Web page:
Megaphobema mesomelas temperature?

Austin S.

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I'll be receiving a beautiful 3" female Megaphobema mesomelas tomorrow... this is my dream species. I will DEF. make sure and post some pictures for everyone as soon as I see her. Wow, I don't think I've been this excited about waiting for a new T ever. Well except when the huge shipment of "blues" came in, which was 4 weeks ago, and was my last order... hmm.... oh well. I'M EXCITED. Anyways, my Q is this: I know the ideal care for this species, I don't have a problem with that. My only concern is keeping this girl at the right temperature. I live in Oklahoma, you know what that means. The summers get VERY hot, the winters get VERY cold. This species is best kept with temps that range from 65-75 at the most. My spider room (my room:D) is around 73-77? sometimes reaching the low 80's in the summer days to come. What should I do? How can I prevent this heat getting to her? Or is this something I should not worry about. Please feel free to sxpand with your thoughts on this. Like I said, this is a tarantula I have wanted since I started in the hobby, t'would be a shame to lose it.

Austin
 

kitty_b

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i keep robustums at room temperature. i read that they like it on the "lower" side (and i assume mesomelas is the same), but they haven't seemed upset if it gets a bit warm. i keep my place around 74 F. maybe keep 'em on lower shelves? (heat rises.)

a bigger emphasis seems to be keeping some of their substrate moist. i try to do a light pouring every week to soak some of the peat moss. obviously you don't want to flood their burrows or make a swamp. even when the substrate has dried out, they've seemed fine.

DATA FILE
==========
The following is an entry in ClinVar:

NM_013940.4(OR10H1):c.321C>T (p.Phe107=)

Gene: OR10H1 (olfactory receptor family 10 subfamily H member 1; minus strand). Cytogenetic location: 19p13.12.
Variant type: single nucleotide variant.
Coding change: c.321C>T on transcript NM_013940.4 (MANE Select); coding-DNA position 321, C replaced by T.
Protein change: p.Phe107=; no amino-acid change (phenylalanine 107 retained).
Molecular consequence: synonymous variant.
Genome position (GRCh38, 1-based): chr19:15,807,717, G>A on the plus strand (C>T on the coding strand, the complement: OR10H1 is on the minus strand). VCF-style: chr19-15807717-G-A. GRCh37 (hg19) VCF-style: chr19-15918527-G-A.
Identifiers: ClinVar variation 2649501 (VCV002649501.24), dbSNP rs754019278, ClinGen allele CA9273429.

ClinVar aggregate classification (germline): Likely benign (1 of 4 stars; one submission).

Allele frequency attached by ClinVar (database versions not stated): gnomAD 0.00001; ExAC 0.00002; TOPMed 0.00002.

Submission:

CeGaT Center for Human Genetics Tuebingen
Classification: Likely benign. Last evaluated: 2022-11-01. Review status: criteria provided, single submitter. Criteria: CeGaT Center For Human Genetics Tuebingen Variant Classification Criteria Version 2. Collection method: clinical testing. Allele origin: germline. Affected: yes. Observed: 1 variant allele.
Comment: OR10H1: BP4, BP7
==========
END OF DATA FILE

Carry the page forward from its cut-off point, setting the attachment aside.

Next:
i'm so envious. i wonder if they girl you're getting is the one i've been drooling over for the past several weeks. :(
 

Austin S.

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Thats what I entend to do actually. Windows open, lower part of the shelf, soaking the strate, etc. Thanks again!

i'm so envious. i wonder if they girl you're getting is the one i've been drooling over for the past several weeks. :([/QUOTE]

She was up for grabs on this sites classifieds a couple weeks back, me and him have been talking and sorted things out. I am extremely excited to see this beaut.
 

Brian S

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You will want to keep her at 68F-73F, dont keep them warm like most tropical species
 

Thoth

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From most accounts, higher temps can be fatal.

I keep mine in the low 70's with high humidity.
 

Alice

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if it gets really hot in summer - and yes, we had some very hot days last summer even in germany, around 36-38°c, and my appartment faces south:mad: - that's what i do:

i place the heat sensitive species and small slings on the lower shelf and keep them quite humid. plus, i always keep some of those cold packs in the freezer. i lay one or two of those on top of the m. robustum tank on hot days - cold air sinks, thus cooling down the cage. i change the packs around 3 times a day. for one tank, having 3-4 packs suffices. they are quite cheap and last like forever.
 

atropos

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What about an old fridge, it has good isolation and with a good thermostat you can regulate the temp's quite precise.
 

Alice